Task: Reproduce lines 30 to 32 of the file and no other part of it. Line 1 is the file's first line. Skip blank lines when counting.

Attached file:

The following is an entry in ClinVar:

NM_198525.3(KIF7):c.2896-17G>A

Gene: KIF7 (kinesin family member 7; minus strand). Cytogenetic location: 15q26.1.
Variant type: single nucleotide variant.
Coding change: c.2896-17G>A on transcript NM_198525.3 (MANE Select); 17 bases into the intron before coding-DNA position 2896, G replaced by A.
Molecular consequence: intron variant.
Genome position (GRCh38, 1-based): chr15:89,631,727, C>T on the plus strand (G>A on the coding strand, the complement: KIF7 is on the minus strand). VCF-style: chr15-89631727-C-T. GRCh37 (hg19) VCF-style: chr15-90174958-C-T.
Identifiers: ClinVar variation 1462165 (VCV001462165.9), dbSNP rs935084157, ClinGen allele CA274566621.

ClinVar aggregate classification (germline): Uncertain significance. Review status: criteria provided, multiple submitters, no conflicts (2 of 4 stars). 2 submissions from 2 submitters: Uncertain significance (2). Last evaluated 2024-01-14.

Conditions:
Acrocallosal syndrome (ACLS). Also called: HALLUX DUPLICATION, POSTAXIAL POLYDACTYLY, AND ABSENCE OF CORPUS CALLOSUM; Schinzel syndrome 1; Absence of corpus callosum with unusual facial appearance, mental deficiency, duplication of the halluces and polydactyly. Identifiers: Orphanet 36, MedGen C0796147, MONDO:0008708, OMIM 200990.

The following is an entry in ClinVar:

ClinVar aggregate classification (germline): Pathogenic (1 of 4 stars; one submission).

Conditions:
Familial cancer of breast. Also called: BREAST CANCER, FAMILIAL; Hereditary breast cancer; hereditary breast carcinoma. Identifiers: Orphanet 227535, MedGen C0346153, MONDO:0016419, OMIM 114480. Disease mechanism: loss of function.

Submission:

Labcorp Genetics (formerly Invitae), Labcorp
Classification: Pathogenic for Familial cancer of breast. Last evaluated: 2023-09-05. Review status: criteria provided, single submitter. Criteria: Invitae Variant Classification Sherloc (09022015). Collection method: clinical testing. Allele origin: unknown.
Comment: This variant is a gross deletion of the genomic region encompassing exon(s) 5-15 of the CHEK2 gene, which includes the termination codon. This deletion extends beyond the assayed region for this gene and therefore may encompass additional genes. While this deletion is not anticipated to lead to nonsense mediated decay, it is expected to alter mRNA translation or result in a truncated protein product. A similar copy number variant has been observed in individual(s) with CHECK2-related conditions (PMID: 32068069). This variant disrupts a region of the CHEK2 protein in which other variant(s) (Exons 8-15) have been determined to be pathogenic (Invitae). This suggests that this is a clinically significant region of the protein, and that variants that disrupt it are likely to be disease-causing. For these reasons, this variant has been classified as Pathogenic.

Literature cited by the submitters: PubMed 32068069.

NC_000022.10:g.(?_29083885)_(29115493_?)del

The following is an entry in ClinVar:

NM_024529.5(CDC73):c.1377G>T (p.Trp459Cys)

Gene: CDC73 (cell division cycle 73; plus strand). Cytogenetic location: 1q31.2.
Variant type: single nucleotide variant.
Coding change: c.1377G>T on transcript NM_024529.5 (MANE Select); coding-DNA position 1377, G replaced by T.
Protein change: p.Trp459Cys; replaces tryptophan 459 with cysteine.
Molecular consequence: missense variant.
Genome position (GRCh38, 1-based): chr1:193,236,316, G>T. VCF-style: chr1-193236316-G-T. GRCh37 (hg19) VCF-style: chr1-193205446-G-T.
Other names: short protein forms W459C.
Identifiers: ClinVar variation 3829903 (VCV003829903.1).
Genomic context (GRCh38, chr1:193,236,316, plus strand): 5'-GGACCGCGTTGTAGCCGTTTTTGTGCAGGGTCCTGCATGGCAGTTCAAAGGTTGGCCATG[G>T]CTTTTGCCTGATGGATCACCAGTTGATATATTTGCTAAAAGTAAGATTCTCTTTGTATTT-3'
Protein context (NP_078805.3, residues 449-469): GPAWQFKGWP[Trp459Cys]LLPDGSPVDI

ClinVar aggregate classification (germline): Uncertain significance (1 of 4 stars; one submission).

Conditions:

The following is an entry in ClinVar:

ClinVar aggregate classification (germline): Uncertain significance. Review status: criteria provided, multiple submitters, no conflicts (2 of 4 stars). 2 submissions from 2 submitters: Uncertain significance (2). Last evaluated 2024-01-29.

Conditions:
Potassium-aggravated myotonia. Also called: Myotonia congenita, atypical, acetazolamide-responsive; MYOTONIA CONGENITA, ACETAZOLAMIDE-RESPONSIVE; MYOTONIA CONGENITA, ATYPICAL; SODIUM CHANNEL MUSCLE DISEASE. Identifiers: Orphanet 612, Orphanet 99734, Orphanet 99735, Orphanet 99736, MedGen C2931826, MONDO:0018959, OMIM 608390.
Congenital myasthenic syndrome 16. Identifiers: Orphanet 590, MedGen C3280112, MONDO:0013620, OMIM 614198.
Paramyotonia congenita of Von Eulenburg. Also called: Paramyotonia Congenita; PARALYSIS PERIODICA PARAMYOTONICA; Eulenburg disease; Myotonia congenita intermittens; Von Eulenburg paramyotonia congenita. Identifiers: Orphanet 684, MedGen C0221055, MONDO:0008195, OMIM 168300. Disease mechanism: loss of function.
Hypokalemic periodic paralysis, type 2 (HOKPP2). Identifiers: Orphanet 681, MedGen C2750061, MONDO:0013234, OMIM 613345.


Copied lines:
Other names: short protein forms W459C.
Identifiers: ClinVar variation 3829903 (VCV003829903.1).
Genomic context (GRCh38, chr1:193,236,316, plus strand): 5'-GGACCGCGTTGTAGCCGTTTTTGTGCAGGGTCCTGCATGGCAGTTCAAAGGTTGGCCATG[G>T]CTTTTGCCTGATGGATCACCAGTTGATATATTTGCTAAAAGTAAGATTCTCTTTGTATTT-3'